Problem, we see none of this because there arenÂ’t enough people that are both against the war and willing to act on that opposition. Thus, those who are against the war, must, if they're serious about it, do more than express their opposition in a protest. They must also, convince a lot more people to join them. The latter is not taking place at the required level...I'm done. In short, if you are the kind of person who cares about lots of people having a meaningful life, and not just a few people, then this war isn't for you. But not everyone cares about that. It's hard to care about that when in order to do well in this country, in the paradigmatic way of doing well, what is required is to not care about lots of people living  meaningful lives...

I'm definitely done. This is too long. We need a starting point. What do you really care about? Start there and figure what it takes to actualize that...

Definitely definitely done...Marc Lispi, March 22, 2003.


There is an open letter to George Bush that sums up my feelings very well. It can be found with all kinds of other nifty things at www.michaelmoore.com. Also please take the pledge against brand america at www.adbusters.org.  If you want something to be done about the state of the nation, do something - no matter how small.  Even if you just tell your co-workers or that person standing next to you how you feel. James Singer, March 26, 2003.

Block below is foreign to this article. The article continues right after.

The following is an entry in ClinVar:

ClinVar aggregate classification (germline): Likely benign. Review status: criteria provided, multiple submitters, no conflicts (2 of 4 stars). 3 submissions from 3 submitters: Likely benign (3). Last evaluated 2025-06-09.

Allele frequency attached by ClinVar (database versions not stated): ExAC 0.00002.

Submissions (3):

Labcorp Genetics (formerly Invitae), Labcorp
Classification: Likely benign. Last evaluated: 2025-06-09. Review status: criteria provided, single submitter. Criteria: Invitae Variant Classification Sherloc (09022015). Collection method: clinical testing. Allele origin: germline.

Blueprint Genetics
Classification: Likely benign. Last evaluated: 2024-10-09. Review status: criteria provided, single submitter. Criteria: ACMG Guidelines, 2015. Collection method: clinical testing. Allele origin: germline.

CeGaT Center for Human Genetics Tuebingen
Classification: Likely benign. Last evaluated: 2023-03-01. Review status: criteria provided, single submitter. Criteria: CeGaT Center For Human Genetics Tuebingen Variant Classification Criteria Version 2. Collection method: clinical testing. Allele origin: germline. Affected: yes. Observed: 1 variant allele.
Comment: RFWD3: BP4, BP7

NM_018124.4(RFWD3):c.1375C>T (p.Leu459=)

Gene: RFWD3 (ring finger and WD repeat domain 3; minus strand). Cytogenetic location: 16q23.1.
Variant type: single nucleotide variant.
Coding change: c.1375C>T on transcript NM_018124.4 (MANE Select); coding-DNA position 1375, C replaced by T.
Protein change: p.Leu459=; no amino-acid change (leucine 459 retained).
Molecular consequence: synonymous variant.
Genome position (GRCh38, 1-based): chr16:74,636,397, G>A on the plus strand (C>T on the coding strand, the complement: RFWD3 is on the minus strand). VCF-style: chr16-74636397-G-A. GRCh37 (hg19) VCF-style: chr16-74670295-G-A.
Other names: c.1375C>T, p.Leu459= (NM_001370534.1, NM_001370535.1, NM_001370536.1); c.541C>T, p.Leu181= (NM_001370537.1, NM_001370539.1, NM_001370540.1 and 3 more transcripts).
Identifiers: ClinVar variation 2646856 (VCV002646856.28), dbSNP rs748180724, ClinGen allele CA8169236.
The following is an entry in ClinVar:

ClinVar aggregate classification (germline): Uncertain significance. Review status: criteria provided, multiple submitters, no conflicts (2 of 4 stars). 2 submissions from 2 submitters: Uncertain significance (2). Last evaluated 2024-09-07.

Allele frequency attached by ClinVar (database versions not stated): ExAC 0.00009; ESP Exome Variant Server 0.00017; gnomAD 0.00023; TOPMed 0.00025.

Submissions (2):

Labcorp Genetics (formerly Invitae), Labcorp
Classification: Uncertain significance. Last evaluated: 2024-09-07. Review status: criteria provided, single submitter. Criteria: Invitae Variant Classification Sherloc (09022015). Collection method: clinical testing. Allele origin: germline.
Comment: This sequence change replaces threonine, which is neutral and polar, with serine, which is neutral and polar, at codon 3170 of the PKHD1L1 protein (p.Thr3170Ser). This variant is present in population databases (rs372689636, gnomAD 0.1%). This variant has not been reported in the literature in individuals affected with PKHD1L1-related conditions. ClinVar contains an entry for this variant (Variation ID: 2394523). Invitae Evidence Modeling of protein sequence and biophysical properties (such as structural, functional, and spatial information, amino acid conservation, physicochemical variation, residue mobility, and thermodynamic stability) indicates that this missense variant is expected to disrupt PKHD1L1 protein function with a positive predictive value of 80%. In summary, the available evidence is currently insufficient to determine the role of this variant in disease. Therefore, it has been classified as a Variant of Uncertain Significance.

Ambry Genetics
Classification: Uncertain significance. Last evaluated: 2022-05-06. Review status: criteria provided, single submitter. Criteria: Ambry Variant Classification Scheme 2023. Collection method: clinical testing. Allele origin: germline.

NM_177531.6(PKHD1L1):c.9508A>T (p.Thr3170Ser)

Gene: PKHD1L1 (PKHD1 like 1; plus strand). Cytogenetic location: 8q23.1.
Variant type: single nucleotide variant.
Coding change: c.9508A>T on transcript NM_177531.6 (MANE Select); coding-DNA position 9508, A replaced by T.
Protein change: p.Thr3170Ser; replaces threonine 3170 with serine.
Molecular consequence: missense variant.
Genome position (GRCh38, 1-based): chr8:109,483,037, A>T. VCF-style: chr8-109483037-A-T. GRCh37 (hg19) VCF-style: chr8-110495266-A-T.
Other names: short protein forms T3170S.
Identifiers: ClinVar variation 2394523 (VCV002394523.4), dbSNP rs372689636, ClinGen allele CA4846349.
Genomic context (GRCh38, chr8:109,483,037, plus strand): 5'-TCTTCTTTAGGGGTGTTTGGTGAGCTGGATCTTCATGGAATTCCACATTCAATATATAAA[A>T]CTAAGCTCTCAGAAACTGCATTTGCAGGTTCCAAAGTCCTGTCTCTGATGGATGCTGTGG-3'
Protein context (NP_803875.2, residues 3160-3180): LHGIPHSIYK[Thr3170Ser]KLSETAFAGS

Let not delude ourselves here friends. This is not a war about democracy, or for the people of Iraq or for some greater cause of ending a level of suffering or any of that flowery [b.s.]. This is a war about oil and power. It's another expression of American arrogance and muscle flexing, those of us who have lived it in the flesh (at least in some way) acknowledge this.

The excuse of democracy is just that, an excuse. This seems to be an imposition of a western ideal on a part of the world that does not even agree with some of the foundational principles for that form of government. Example: It is not as individualistic a culture as we tend to be, democracy would seem to require individuals. (Indeed, this was recently acknowledged by the LA Times as one of the reasons why the "Domino theory" in the middle east would not work.)